Kingsley Moghalu Wants To Be Nigeria’s President. Who Is He?


ProfileThe 2019 Elections

Until you have declared the political party on whose platform you are going to run, you are not yet a potential candidate for electoral office in Nigeria. That is the requirement of the law of the land pending when two-thirds of state Houses of Assembly ratify the new ammendments of the 1999 Constitution allowing for Independent candidacies.

By announcing on Thursday that he will seek the nomination of the Young Progressive Party (YPP) to contest the position of President in February 2019, Kingsley Moghalu has formally become an aspirant to be taken seriously over the course of the next eight months.

Not that he has not been in anyone’s loafers’ diary anyway. Mr Moghalu declared his intention to run since February 28. A former deputy governor of the Central Bank for five years, and a professor of practice in International Business and Public Policy at the Fletcher School of Law and Diplomacy at Tufts University in Massachusetts, USA, he was, at the time of his announcement, arguably without parallel on the basis of an impressive resume or capacity for the job. President Muhammadu Buhari’s second term bid announcement came more than 5 weeks after, not in direct response to Moghalu. But figures at the Villa could not have failed to take note and act on the growing enthusiasm for the fifty-five year old economist.


Prof Moghalu’s formation has taken his from Government College, Umuahia to Federal Government College Enugu for his secondary school papers, remaining in the Coal city where he obtained a degree in law at the University of Nigeria, Nsukka and was admitted to the Nigerian Bar in 1987. A return to Lagos where he had been born in May of ’63, for NYSC was the beginning of legal practice at Shell, followed by stints at media houses reporting and contributing to opinion pages.

Moving to the Fletcher School of Law and Diplomacy for further education would become the boost for a professional career with the United Nations that spanned a decade and half between 1992 till the conclusion of a special assignment in 2006 under the leadership of Kofi Annan. The appointment to the CBN followed as deputy governor of financial stability followed in 2009, inheriting the duty of leading the nation’s recovery from the global meltdown around the time.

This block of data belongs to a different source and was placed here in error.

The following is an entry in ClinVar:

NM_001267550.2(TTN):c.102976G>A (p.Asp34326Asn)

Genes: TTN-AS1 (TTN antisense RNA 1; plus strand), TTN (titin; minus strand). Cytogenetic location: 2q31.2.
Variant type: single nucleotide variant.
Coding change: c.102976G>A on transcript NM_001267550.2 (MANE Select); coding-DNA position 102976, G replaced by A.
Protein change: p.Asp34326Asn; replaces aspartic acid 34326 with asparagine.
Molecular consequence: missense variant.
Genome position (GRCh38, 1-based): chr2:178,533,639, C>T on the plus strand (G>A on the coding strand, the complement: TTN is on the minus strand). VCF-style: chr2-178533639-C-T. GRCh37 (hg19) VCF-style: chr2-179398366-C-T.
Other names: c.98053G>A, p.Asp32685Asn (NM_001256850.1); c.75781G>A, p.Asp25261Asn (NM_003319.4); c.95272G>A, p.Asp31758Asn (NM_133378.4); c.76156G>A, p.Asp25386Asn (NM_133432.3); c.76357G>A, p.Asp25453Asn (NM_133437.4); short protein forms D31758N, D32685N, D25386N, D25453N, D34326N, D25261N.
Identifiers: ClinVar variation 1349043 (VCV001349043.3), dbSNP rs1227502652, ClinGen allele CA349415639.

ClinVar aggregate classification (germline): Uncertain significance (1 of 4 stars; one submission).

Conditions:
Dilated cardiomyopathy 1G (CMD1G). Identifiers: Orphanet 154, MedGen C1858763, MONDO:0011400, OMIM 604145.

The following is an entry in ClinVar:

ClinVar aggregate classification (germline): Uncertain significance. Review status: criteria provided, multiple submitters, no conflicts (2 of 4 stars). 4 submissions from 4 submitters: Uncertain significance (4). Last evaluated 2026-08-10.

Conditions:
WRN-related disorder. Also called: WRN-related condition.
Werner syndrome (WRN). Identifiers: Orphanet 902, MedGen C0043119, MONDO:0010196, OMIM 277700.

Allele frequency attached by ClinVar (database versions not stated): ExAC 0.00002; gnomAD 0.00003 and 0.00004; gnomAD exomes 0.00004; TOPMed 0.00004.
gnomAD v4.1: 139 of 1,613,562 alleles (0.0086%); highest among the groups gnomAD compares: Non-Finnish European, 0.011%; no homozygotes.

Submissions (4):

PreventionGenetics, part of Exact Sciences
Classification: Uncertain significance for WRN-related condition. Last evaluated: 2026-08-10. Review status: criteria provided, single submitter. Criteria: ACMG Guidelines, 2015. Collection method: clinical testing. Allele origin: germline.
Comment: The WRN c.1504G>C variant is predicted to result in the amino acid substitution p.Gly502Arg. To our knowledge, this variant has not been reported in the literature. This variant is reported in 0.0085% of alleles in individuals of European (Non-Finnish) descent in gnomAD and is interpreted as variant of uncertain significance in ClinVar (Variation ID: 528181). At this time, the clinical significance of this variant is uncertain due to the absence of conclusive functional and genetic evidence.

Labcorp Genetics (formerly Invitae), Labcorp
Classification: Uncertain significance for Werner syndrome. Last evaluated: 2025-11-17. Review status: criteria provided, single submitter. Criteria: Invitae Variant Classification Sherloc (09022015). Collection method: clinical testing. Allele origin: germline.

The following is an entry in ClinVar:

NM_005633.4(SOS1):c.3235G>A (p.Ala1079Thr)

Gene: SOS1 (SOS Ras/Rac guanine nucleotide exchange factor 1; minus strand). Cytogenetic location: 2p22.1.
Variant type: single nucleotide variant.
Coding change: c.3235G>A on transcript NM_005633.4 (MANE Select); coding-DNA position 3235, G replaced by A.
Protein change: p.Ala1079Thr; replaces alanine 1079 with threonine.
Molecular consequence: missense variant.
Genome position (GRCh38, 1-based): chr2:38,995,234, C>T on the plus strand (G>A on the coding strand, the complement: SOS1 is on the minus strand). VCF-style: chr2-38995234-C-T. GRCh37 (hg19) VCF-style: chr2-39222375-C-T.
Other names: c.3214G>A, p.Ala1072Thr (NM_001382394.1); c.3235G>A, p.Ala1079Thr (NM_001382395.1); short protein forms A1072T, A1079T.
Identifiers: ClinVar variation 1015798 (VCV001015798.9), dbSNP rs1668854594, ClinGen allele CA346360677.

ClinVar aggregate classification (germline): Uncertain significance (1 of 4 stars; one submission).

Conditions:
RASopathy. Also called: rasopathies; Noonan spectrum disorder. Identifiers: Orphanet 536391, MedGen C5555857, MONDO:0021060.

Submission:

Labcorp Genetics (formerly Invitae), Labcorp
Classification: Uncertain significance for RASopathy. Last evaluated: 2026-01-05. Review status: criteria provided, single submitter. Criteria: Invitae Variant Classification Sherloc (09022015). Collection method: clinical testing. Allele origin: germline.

It is not clear how Moghalu came about deciding to run for the presidency, but he had been doing the circuit of curious public appearances at notable events such as the last year’s Future Africa Awards, the youth-focused annual recognition of Nigerians and Africans below 31 years of age leading innovations in various endeavours. That may have been the first cue that Mr Moghalu’s choice of a party would seek to express a strong identification with that demographic, “a lot” of whom were recently described by their President as entitled. At every opportunity since his declaration, he has taken the stage to hold up the ability of young Nigerians like a flag in the wind. A medium post describing the process leading up to his choice of party explains:

I joined politics with the imperative of a radically new political leadership for Nigeria, one with a vision and the capacity to build a new and different future for our country. That meant almost automatically that I would not be part of the old order of failed and recycled politicians that have run our country aground with poverty, insecurity and corruption as our national legacy.

A safe assumption would be that while President Buhari chose to “belong to nobody”, aspirant Moghalu is clearly making a pass to the youth: I belong to you.


This year, Mr Moghalu published a book, “Build, Innovate & Grow” outlining what he called his vision for Nigeria. Putting forward his ideas on topics like leadership, transformative governance and strategy, how to (really) fight corruption, managing the economy and restructuring, the aspirant presumably has come out asking to be assessed and judged on his potential to deliver on the ideas elucidated in the 250-page document.

It will be up to the electorate to match the general ideas espoused in his writings and speeches with the realities of the Nigerian state, seeking to clear up nice-sounding but vague statements to reveal specific intentions and points of action. For instance, what does the aspirant mean in his book when he says “the real test is in the leadership and the actions that create a real spirit of nationhood” on the subject of restructuring? How does he hope to summon 50:50 gender parity in all his political appointments, given the obvious reluctance to such ideas in some northern parts of the country? What is the timeline for recruiting 1.5 million men and women in the Police Force and how will that guarantee a change in the system of policing?


And Moghalu’s replies to those questions will probably begin with an acknowledgement that Nigerians have earned the right to skepticism towards true change. “No one should blame us for this, to be honest” he said addressing The Platform on Workers’ Day “We have believed and believed so many times — and we have been disappointed”. He is, however, willing to bet that Nigerians are capable of enacting a new order, ready to throw their support behind a worthy cause should one arise again.

The YPP is not yet a year old since its registration with INEC in June 2017 but somehow, Moghalu holds it as a “viable” platform on which to dethrone the APC’s President Buhari and whomever the PDP settles on in eight months time. Without a doubt the challenge of the century, Moghalu is confident:

Well, we have it on record.


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